I am humbled to run the Boston Marathon in Grace Katherine Websterâ€™s memory(12-24-03 to 12-11-11).Â My goal is to increase awareness of Rare Genetic Disorders and to raise funds to support early diagnosis initiatives by the National Organization for Rare Disorders (NORD).Â Training for a marathon is arduous, but nothing compared to the marathon run by Grace and her family.
My first contact with Erica Webster, mother of Grace left me with so many emotions.Â And two distinct quotes:
A parentâ€™s intuition: Know and believe that you are your childâ€™s advocate and continue to press on when against the unknown- the answers are out there to be found and you will not be alone.
Pictures of Grace show a beautiful blue-eyed girl who smiles with her whole face and lights up the room.Â The love and connection Grace had with her family comes through in every photo.
Grace was diagnosed with Hypothalamic Hamartoma in April of 2005.Â A hypothalamic hamartoma is a benign (non-cancerous) lesion located in the brain near the hypothalamus. Due to the proximity of the lesion to the optic nerve, these growths are usually not removable by surgery. The most prominent symptom of a hypothalamic hamartoma is gelastic, or laughing, seizures. These seizures combine laughter-like vocalizations with facial contractions, flushing, increased respiration and rapid heartbeat.Â A hypothalamic hamartoma can progress to other forms of epilepsy including multiple seizure patterns. Other symptoms that may develop over time include extreme rage, poor social skills and early puberty.Â Graceâ€™s disease presented with menstrual bleeding at 14 months.Â The symptom led to testing that confirmed the presence of a large hypothalamic tumor.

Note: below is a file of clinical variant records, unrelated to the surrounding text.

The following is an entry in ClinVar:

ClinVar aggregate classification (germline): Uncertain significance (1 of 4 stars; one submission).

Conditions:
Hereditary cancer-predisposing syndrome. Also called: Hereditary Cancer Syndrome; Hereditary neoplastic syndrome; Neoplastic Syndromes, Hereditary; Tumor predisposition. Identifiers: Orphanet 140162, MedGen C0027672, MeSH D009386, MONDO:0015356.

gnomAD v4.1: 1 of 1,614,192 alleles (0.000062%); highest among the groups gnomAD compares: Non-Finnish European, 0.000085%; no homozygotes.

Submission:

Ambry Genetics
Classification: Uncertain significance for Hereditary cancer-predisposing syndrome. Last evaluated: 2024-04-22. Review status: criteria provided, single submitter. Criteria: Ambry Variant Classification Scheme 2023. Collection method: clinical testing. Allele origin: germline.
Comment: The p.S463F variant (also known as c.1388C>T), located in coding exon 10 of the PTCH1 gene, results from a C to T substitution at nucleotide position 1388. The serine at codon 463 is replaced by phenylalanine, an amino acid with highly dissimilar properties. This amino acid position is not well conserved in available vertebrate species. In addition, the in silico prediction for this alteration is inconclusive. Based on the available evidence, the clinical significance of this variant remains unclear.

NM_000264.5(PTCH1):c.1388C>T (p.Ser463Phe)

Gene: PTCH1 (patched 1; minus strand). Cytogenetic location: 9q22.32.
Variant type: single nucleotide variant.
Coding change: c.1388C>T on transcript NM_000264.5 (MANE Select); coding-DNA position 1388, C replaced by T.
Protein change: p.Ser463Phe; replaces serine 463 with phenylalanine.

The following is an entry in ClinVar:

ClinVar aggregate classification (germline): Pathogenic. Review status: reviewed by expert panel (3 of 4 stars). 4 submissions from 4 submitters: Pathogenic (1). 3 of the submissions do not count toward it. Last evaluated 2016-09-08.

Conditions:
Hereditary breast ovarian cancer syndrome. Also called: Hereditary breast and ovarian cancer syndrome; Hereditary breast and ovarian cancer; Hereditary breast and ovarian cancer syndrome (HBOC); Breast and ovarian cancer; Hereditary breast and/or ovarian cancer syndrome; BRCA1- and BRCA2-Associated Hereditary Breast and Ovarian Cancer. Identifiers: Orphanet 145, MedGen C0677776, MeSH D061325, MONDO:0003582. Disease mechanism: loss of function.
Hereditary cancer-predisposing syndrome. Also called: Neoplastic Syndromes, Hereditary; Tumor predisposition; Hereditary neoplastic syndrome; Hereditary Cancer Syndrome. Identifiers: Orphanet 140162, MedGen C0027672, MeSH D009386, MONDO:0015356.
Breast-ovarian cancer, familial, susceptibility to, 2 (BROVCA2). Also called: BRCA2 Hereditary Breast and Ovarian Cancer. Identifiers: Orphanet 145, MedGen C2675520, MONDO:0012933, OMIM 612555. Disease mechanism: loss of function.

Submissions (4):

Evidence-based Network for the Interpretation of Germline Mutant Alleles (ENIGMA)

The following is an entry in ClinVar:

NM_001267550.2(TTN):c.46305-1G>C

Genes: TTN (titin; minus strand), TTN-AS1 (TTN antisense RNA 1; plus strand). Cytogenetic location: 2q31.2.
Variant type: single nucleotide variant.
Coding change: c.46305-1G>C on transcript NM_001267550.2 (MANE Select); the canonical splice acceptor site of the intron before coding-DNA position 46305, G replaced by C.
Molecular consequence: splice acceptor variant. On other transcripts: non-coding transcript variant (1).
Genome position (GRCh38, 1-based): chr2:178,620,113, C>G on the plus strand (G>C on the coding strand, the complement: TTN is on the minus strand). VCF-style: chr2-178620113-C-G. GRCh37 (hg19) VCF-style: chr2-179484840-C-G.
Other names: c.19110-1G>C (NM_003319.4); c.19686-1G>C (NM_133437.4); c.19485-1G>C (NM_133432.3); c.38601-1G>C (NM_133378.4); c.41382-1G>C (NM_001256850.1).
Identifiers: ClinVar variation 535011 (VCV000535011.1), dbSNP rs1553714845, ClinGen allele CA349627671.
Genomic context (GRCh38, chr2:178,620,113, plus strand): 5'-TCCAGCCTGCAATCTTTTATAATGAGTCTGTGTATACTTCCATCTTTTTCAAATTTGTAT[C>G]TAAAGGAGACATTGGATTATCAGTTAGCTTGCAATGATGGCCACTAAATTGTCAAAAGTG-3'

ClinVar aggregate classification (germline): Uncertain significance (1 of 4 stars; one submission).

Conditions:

Hypothalmic Hamartoma (HH)- induced epilepsy is resistant to typical anticonvulsants and typically patients must undergo surgical removal in hopes to stop the resulting seizures and rages.Â Â Not only is HH rare, but existing medicinal interventions do not work and even with existing surgical options the risk is high and the percentage of success (seizure free and/or rage free) is low.Â Â Grace underwent surgery in 2007.Â Â She suffered from multiple surgical complications and as a result lived life after surgery with more medical conditions (diabetes insipidous, acquired Prader-Willi syndrome (uncontrollable hunger), low thyroid, etc).Â While initially the surgery was considered a success after a year post-op her seizures and rages returned.Â Â
Medication, doctor appointments, tests, surgery- things no child should ever have experience with gave Grace the opportunity to have many years and memories with her family, including the opportunity to meet her younger sister and brother.Â There were periods of time that revolved around seizures, rages, depression, and despair.Â But there was also the period of time between November 2010 and November 2011 in which Grace was stable on medications and a normal, silly, funny, sweet little girl who love school and being with friends.Â One who loved to bead and wore her bling with pride.Â The day before Grace passed she spent the day decorating the Christmas tree with her family.Â
I have not done Graceâ€™s journey justice and would love for you to read her full story here: http://www.hopeforhh.org/featuredfamily/websterfamily-1.html